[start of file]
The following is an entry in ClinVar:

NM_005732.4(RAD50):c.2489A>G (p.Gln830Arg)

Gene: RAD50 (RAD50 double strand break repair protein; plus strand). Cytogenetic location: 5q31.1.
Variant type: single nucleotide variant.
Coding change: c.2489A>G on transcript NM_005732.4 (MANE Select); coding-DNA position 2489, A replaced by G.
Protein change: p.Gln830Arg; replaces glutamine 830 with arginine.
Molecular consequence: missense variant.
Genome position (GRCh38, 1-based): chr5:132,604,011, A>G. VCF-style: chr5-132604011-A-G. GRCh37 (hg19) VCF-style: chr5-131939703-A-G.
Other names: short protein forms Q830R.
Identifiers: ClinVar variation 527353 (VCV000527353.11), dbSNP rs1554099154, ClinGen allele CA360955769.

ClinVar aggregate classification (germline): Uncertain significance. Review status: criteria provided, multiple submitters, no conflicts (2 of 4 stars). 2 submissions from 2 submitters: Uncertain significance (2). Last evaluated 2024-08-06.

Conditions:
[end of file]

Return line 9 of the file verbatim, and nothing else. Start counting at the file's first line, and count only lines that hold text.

Other names: short protein forms Q830R.